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Intention Setting - January Newsletter


**Me, Ben & Cece at OUR WEDDING (!!) on 31.12.23 - the most perfect way to see in 2024!


I am personally someone who looooooves a new year to set goals, intentions and really use the opportunity to reflect on the year that was and plan what I want from the one to come. I think there’s a huge benefit in being intentional about what we want from our lives. Maybe in 2024 you want greater work/life balance, maybe it’s to re-prioritise your health, maybe it’s being more present with those you love.

 

One way I find helpful to consolidate this focus is to choose a word that represents your intentions for the year. In 2022 I prioritised listening to my intuition as a new mum. In 2023 I sought balance as I navigated a growing business with a small child. And in 2024 I’m focusing on joy.

 

By synthesising my intentions down to a single word, it helps me make decisions throughout the year. When find myself at a crossroads between two choices, I can choose the one that most aligns with my goals. When I find myself in July feeling like the year has disappeared, I can use this word to reflect on what I’ve already achieved and re-focus.

 

I find in Western culture, we can often neglect our ageing loved ones hopes, dreams and desires. There can be a notion that they’ve already lived a long life and achieved the goals they wanted to. However, we know that having goals gives us a sense of meaning and purpose in our lives. So why wouldn’t we apply that to our ageing loved ones too?

 

For this reason, the theme I’ve chosen for January is

‘Intention Setting’.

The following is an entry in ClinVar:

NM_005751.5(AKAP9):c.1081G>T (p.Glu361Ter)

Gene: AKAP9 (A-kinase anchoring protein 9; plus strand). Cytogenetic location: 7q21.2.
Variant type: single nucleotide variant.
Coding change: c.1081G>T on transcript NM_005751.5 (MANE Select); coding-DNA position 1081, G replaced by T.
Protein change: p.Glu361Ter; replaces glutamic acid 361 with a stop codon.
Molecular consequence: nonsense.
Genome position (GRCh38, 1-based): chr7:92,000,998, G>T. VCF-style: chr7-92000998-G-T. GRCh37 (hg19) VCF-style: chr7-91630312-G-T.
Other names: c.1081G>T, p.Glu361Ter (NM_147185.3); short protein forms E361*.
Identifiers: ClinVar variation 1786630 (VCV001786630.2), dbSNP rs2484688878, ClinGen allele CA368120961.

Heckhausen et al. (2021) discuss that as we age there are various challenges that can limit our ability to achieve goals. Some people experience changes to cognitive or physical abilities. Others may have reduced financial resources or experience social isolation. However, if we get creative there are always new opportunities to focus on goals during the final chapters of our life.

 

I find a helpful way to start is with some guiding questions. If you asked most people what their goals are for 2024, I’m not sure they’d have a reply. However guiding questions help us reflect on the year that was and set intentions for the one to come. You can work through these questions with your loved one to develop goals and set out plans to achieve them.

 

**I find the most engaging way to do this is to both answer the questions. A little sharing and vulnerability goes a long way to helping open up meaningful conversations.


GUIDING QUESTIONS

 

1. What were your highlights of 2023?

2. What were some of the most challenging moments of 2023?

3. What were you most grateful for in 2023?

4. What are you most looking forward to in 2024?

5. If you could do anything in 2024, what would it be?


**Bonus -  all these things considered, what is your word for 2024?

 

If they’re struggling to answer these questions, you can help prompt them. You might know some of their passions or hobbies that they assume they can no longer enjoy. Open up the possibilities and find the joy in creating a plan to achieve these goals together!

 

GET CREATIVE

So let’s say your loved one wants to learn to salsa in 2024 or they want to travel to India… but they’re in a wheelchair and have under $2,000 available in their bank account, what do you do? We get creative.

 

In any possible goal, I want you to have a think about three things:

  • What is the meaning behind this goal?

e.g. is it really about travelling to India or are they wanting to experience the culture?

  • What might be the challenges achieving this goal?

e.g. mobility limitations, financial challenges, travel requirements

  • What are the possible solutions to achieve this goal?

e.g. what other ways can we capture the essence of this goal and still work with them to achieve it